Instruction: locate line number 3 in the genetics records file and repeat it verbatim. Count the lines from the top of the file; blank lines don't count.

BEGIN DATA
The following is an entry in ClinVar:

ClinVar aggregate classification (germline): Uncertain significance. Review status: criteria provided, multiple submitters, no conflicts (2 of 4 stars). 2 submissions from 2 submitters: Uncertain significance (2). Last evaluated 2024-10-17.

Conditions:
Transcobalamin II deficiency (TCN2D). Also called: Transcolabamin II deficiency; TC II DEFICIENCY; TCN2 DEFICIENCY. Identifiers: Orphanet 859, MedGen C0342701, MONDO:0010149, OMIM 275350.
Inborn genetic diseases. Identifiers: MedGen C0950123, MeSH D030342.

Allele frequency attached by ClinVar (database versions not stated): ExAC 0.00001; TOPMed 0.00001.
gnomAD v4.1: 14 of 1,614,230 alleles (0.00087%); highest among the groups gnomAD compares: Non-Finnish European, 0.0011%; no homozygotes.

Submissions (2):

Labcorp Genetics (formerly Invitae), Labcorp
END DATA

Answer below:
Conditions: